On the plus side of that decision, several weapons have been re-imagined or “tuned up”. The Lancer’s spray area was tightened, making it much more accurate and lethal at its higher end ranges. The Shotgun’s firing rate has been slowed so as to make it less desirable to get into the infamous shotgun duels of yesteryear. The Hammerburst has been made a much more viable choice what with the stopping power mechanic and the increased damage from the now semi-automatic weapon. Speaking of choices, the game now allows you to select which of the aforementioned weapons you’d like to start with before each match begins; a brilliant call. Also, the Boltok Pistol, previously a weapon chosen by the extremely skilled and/or suicidal, is now a major threat on the battlefield, as a few shots will take down any opponent when accurately fired from this bad boy. The downside of this is that it has effectively become more lethal than the Longshot due to said weapon’s new inability to down an enemy with a single active round. So, while the changes to the Boltok are welcome, I would’ve liked to have seen some reflective changes to the Longshot that would have made it remain the preferred choice. An easy solution to this would’ve been two shots per reload; to counterbalance that, they could have increased the reload time.
The Torque Bow has become even more unnecessarily lethal, as now you are not even required to hit your target to blow them to tiny fucking pieces. While this would make sense for a weapon like the Boom Shot, it doesn’t for the Torque Bow, since whatever that arrow strikes, it buries itself in. Thus, when it hits the couch next to you, all that should happen is that you should take significant damage and be covered in stuffing. However, no one else should be covered in your stuffing, if you catch my drift.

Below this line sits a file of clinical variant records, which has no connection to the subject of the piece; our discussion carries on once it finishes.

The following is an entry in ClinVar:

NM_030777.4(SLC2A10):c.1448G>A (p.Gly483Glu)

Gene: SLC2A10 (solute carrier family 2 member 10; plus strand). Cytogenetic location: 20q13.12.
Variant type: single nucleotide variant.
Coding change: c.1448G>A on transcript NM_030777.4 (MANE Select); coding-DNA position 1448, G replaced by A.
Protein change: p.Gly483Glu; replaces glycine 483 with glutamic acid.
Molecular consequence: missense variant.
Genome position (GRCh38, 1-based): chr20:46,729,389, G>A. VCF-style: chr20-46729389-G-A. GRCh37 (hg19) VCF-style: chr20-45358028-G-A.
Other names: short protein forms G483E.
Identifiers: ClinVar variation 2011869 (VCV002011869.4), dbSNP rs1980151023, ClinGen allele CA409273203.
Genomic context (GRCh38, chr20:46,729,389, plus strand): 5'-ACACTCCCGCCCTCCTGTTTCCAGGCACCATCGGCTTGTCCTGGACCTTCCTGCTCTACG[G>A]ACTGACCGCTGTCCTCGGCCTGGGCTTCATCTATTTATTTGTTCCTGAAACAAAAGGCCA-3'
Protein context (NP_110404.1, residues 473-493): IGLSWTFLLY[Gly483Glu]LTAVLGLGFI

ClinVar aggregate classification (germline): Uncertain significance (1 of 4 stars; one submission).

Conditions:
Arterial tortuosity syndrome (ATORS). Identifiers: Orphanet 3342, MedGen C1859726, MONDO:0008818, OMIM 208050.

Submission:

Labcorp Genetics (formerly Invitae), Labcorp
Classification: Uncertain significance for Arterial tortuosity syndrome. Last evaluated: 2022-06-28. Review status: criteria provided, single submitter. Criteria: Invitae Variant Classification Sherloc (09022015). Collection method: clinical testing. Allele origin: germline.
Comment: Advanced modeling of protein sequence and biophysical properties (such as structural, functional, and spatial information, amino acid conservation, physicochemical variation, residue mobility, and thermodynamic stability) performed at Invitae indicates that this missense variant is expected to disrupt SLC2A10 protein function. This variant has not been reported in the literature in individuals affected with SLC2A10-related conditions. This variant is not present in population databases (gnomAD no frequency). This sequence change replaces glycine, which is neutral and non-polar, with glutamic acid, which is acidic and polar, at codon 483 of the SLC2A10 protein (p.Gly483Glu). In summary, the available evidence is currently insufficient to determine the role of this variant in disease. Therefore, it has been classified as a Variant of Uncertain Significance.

Also, the Hammer of Dawn, which used to be able to be used ad infinitum now has a limited battery charge.
As far as new weapons go, we have the Gorgon Pistol, the Flamethrower, the Boom Shield, the Mortar Launcher, Mulcher and the Ink Grenade. The Gorgon Pistol serves as the original Hammerburst’s replacement, burst-firing a relatively inaccurate spray of bullets with a long “cool-down” between each shot.
In my experience, the Gorgon, while not completely useless, is not a weapon of choice and definitely does not surpass the Snub Pistol in lethality.
The Flamethrower is a welcome addition to the arsenal, and its use is pretty straightforward: point, shoot and cackle maniacally as your enemies writhe in seething fire. When active reloaded it gains some range and killing power, and is a well-rounded power weapon.